Plus, modern day indie label Phratry celebrates nine years, DAAP Girls unveil new video
0 Comments · Wednesday, August 28, 2013
Cincinnati-based King Records, a label that helped change the face of popular music in America, turns 70 in September and supporters have a month's worth of festivities to celebrate. Plus, modern day indie label Phratry celebrates its ninth birthday, DAAP Girls unveil "Molly" and MidPoint Indie Summer on Fountain Square ends Friday.
by Rick Pender
Posted In: Theater
at 08:45 AM | Permalink
you're a theater fan looking for something to do this weekend, you've
probably realized that the Labor Day holiday is not overflowing with
options. In fact, many theater companies are gathering their strength as
they prepare for shows that open next week.
there is one good choice available: a show about the King. No, it's not
an Elvis piece. It's about Cincinnati's own King Records, the recording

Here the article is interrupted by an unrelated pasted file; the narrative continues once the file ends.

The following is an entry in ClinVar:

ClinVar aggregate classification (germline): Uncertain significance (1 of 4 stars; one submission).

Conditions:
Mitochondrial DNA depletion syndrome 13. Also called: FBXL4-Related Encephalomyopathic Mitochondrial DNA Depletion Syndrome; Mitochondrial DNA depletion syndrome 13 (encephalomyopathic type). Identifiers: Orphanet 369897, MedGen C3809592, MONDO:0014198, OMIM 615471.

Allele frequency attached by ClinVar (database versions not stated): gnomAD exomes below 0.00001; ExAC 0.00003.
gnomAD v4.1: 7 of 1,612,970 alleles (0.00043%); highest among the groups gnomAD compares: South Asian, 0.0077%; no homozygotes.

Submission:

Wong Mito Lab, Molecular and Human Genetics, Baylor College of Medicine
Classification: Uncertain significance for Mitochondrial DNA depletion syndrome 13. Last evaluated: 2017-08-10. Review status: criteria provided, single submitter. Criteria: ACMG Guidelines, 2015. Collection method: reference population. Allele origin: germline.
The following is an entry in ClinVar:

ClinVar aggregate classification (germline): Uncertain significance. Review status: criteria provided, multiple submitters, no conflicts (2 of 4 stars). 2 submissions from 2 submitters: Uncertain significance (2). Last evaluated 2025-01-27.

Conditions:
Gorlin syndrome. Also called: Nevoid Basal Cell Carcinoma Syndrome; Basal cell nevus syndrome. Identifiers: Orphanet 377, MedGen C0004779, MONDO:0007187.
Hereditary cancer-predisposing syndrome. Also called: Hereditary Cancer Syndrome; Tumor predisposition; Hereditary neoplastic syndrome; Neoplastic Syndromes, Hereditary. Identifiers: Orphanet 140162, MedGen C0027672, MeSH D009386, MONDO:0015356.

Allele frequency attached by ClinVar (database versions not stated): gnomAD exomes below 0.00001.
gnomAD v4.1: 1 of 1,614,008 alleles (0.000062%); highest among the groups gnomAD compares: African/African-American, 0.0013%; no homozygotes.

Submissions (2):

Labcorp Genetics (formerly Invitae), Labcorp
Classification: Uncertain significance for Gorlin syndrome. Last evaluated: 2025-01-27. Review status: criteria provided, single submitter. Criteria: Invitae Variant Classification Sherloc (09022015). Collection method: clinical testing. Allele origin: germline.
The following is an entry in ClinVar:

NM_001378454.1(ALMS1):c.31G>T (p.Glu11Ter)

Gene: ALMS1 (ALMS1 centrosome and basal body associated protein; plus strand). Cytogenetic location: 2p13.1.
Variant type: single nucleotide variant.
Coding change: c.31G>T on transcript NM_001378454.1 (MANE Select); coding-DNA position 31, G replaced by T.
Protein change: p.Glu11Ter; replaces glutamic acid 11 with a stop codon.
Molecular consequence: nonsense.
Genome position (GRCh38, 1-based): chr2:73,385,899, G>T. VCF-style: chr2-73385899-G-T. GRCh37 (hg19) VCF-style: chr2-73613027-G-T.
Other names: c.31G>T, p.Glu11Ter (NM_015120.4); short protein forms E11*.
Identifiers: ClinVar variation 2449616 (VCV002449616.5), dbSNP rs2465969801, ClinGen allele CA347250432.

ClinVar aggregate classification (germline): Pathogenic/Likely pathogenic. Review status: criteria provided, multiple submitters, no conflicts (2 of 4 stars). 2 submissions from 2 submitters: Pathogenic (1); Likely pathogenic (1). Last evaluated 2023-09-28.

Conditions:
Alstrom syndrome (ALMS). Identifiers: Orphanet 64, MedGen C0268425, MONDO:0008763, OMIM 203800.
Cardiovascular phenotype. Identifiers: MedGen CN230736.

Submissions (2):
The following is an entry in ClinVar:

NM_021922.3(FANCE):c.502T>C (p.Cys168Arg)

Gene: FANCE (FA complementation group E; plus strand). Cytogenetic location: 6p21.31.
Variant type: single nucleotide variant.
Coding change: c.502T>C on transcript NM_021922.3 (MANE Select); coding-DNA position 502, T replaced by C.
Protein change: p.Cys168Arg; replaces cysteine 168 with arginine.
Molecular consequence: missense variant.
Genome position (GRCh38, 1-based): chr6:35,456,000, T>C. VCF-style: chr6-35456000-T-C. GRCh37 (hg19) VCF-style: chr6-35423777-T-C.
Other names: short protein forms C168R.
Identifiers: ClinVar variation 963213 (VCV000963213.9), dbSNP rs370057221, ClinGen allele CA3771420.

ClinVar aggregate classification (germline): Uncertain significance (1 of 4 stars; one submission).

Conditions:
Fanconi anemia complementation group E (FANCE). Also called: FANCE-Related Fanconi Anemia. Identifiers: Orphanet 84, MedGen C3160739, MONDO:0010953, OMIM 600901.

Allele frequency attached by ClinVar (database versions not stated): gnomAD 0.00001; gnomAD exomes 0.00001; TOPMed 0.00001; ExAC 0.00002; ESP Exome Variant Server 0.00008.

label that made history here in the 1940s and 1950s, launching the
careers of many early pop stars, including James Brown. Syd Nathan, a
Cincinnati native, launched his independent label in 1943, and for two
decades he and his employees did it all in house — recording, mastering,
printing, pressing and shipping the music that King produced. (Nathan
was inducted into the Rock and Roll Hall of Fame in 1997.)
this revolutionary enterprise — which employed blacks and whites in one
of our city's first integrated businesses — is CINCINNATI KING, a
kind of documentary theater piece based on interviews with people who
remember the business and the music. KJ Sanchez, one of the Cincinnati
Playhouse's artistic associates, has pulled this material together for a
90-minute reading that's offered one time, on Saturday evening at 7:30 p.m. (Read more in Harper Lee's feature story in this week's issue of CityBeat here.)
No charge for admission, but seating is limited in the Playhouse's Shelterhouse Theater, so reservations are required: 513-421-3888. It's sure to be a full house, so call in advance.
New play chronicles the life and legacy of Syd Nathan and King Records
0 Comments · Wednesday, August 28, 2013
Earlier this year, dozens of volunteers
roamed Cincinnati, haunting record stores, clubs and coffee shops. The
group was seeking stories about King Records, the legendary record label
that made its home here in the Queen City.
by Mike Breen
Deadline to sign-up for first ever music-based Cincinnati Heritage Program is May 7